The caloric intake depends on your age, weight, height, and daily activity levels.
If you are looking to gain weight, your caloric needs are increased. To gain muscle you need to consume more calories than your body needs
On average, men looking to gain weight could have a daily caloric intake of 2500-3000 kcal (it can even be higher than that). Women on the other hand might have to consume 2000-2500 kcal daily to gain weight.
Remember that this table is just an example. You can add any other foods or exchange them according to your preferences. You can even increase or decrease the calories as needed.
Make sure to have carb, protein, and fat in every meal to have a well-balanced plate. Additionally, even if veggies are low in calories, you need to provide nutrients. Thus, make sure you have at least 2-4 servings of vegetables throughout the day.
Finally, remember that even if the food doesn’t have any sodium, you might increase the content by adding condiments or salt. If you are on a low sodium diet, avoid salt and use natural spices.
Check out these 30 Best Low Sodium Store-Bought Soups
Tips on How To Increase Calories Without Increasing Sodium
Here are some additional tips to keep in mind when trying to structure your diet around high calorie, low sodium foods:
Avoid Canned Foods
Salt is an excellent preservative. Bacteria and mold don’t thrive very well in very high salt environments. Thus, canned foods were created. To expand the shelf life of products like vegetables, or meats, salt is usually added. Canned food can have between 500-1000 mg of sodium, representing almost half of your daily sodium intake.
When you are looking to add veggies, fruit, or any other meat (like tuna), avoid having them canned, or make sure it has less than 150 mg of sodium.
If you need to buy canned food, make sure to rinse it. You can take away most of the sodium it contains by rinsing the food (for example, if you buy canned corn).
Choose Natural Foods
Foods naturally don’t have a lot of sodium. Hence, opt for natural foods when looking to have a large caloric intake without having too much sodium. Instead of going for processed or prepackaged foods, try to have 80% of your foods from natural ways and just 20% from processed foods.
If it comes in a package, it most likely will have a significant amount of sodium to increase taste and preserve it.
Read The Nutrition Label
When looking to add high-calorie and low-sodium foods, the most important thing is to check the nutrition label. This is going to be key in your process. Without checking the label, you might not know how much sodium you have.
Remember, make sure that it has less than 150 mg of sodium.
Check out these 15 Best Low Sodium Store Bought Salsa
Reasons To Include High-Calorie Foods With Low In Sodium In Your Diet
Someone might be looking to eat foods in calories when they are in a weight gain phase. To gain weight, you need to consume more calories than your body needs. Often, an average caloric intake for weight gain could be around 3000 kcal for males and 2500 kcal for females—a vast number of calories to fulfill.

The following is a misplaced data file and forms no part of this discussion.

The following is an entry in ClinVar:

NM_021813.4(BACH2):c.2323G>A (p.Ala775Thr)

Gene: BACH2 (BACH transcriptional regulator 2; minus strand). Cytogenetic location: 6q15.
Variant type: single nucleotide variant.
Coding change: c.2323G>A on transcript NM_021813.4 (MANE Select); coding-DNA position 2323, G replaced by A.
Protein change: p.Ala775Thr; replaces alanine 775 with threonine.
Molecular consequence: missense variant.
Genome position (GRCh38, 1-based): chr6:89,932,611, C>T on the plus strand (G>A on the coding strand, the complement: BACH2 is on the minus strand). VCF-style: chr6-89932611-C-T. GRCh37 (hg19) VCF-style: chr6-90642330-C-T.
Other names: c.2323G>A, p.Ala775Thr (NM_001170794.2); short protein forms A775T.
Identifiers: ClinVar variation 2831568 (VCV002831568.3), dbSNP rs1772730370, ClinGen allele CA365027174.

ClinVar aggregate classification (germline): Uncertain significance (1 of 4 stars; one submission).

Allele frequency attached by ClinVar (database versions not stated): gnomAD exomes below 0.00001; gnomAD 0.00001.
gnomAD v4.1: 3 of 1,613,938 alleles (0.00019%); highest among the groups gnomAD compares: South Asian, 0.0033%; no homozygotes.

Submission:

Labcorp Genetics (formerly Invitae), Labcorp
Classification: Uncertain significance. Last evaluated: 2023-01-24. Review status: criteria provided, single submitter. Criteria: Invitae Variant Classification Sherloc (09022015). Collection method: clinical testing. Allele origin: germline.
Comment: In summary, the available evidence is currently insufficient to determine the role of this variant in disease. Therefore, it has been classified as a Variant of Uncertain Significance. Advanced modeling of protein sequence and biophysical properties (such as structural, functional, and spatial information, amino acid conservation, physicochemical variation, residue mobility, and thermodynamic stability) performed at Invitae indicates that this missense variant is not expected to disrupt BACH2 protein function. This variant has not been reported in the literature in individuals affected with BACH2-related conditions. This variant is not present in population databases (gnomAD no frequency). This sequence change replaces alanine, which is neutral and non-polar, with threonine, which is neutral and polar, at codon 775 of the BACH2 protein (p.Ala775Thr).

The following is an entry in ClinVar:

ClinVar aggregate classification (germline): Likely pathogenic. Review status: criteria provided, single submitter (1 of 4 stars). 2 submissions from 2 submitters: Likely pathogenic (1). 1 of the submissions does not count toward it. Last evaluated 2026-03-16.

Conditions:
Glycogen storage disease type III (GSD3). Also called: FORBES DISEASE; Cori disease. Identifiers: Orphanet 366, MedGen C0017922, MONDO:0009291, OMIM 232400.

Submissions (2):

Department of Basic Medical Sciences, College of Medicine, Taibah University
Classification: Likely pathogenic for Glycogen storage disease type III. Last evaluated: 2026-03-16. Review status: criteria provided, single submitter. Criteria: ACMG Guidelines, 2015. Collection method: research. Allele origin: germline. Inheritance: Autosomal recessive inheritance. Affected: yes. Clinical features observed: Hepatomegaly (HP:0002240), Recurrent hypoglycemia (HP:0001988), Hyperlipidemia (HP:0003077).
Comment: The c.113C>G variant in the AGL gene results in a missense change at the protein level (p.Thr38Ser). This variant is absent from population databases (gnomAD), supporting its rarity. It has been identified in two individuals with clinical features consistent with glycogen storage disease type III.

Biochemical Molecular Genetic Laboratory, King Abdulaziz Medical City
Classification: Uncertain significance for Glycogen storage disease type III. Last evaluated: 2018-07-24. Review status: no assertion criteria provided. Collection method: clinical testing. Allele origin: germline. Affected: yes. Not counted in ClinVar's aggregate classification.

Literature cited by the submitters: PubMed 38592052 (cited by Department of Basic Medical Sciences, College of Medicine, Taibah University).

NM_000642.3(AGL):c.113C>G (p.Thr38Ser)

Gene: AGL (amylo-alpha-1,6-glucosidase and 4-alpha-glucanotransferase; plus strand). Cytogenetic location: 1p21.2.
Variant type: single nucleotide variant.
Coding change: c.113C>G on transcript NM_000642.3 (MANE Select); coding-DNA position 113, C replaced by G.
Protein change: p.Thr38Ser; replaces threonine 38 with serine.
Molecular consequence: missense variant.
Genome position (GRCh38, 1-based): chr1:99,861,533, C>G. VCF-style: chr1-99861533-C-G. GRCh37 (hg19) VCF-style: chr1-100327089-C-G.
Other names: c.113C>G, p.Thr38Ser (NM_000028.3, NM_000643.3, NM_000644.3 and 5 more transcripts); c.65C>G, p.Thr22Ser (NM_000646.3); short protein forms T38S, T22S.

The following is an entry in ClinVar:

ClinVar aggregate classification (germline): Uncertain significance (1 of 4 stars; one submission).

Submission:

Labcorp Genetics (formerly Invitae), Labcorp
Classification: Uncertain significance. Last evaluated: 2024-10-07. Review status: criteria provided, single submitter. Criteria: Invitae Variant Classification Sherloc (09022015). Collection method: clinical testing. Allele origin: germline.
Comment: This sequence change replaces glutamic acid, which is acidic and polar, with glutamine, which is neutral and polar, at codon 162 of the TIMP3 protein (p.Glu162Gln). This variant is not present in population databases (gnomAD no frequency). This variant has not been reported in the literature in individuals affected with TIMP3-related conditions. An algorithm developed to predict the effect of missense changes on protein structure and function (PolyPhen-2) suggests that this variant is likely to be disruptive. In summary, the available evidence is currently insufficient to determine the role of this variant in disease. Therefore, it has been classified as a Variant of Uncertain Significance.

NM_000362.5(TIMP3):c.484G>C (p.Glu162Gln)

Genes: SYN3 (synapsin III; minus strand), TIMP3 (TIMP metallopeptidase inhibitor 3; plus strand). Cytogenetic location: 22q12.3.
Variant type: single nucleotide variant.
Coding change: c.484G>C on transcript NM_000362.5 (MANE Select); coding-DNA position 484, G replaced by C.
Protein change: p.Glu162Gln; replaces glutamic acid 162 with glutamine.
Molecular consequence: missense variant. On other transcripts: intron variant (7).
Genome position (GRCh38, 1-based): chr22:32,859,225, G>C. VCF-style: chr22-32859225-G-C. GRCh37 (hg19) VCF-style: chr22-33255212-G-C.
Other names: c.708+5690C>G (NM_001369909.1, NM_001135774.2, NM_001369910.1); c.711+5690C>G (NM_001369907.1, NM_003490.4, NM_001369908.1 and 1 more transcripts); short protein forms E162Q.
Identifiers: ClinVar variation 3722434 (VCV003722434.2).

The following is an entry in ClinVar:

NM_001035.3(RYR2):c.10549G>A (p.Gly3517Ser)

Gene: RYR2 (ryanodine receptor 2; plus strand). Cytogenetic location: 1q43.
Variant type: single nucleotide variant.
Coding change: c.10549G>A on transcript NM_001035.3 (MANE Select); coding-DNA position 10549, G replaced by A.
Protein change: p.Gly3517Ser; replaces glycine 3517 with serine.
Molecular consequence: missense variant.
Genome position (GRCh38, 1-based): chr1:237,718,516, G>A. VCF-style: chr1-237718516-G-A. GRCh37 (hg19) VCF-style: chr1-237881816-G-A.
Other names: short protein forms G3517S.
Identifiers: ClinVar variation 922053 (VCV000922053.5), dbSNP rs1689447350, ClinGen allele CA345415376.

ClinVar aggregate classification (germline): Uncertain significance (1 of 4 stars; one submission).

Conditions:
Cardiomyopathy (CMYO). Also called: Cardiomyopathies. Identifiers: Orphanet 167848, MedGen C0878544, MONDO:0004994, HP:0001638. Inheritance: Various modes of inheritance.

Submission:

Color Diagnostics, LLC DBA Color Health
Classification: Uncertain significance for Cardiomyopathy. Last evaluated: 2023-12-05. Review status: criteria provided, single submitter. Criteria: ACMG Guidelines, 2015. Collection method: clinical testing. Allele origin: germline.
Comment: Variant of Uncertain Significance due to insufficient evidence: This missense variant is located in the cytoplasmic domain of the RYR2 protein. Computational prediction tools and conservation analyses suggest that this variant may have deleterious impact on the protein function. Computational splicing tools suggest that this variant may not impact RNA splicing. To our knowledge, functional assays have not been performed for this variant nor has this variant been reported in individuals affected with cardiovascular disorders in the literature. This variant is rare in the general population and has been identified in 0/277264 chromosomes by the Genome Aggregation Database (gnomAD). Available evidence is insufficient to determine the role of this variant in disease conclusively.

Since you need to add a lot of food during the day, you might consume more sodium than your body needs if you are not careful. However, your body can excrete it through sweat and urine. A high sodium intake could lead to high blood pressure in the long run.
Athletes tend to have high caloric intake, especially when talking about high-performance athletes. Although they tend to lose some sodium during their sweat, they still need to control their sodium intake to prevent their blood pressure from getting too high.
An athlete that gets high blood pressure could be very risky since it could lead to fatal heart problems.
Additionally, you want to avoid water retention to prevent any further heart problems or even respiratory problems.
High Blood Pressure
For those with high blood pressure, you need to monitor the amount of sodium you eat per day.
Finding foods that are low in sodium might be hard to find. Suppose you constantly exercise, fast, or have a high caloric intake for any other condition. In that case, you might want to eat high-calorie foods but control your sodium intake.
Other High Calorie Meal Plans
- Top 10 Foods High In Calories But Low In Protein
- Top 10 Foods High In Calories But Low In Sugar
- Top 10 Foods High in Calories But Low In Saturated Fats
- 10 Best High-Calorie Low-Fiber Foods
- 15 High Calories Low FODMAP Foods
- High-Calorie Alternatives To Milk: 3 Dairy-Free Options
- 15 Best High Calorie Low Carb Foods
Other Low Sodium Food Lists
- 12 Low Sodium Store-Bought Desserts
- 13 Best Low Sodium Store-Bought Pizza & Pizza Crusts
- 10 Low Sodium Pesto Sauce Brands
- 12 Best Low Sodium Store-Bought Marinades
- 10 Best Low-Sodium Pickles
- 12 Best Low-Sodium Ice Cream Brands
About The Author
Brenda Peralta is a Registered Dietitian and certified sports nutritionist. In addition to being an author for FeastGood.com, she fact checks the hundreds of articles published across the website to ensure accuracy and consistency of information.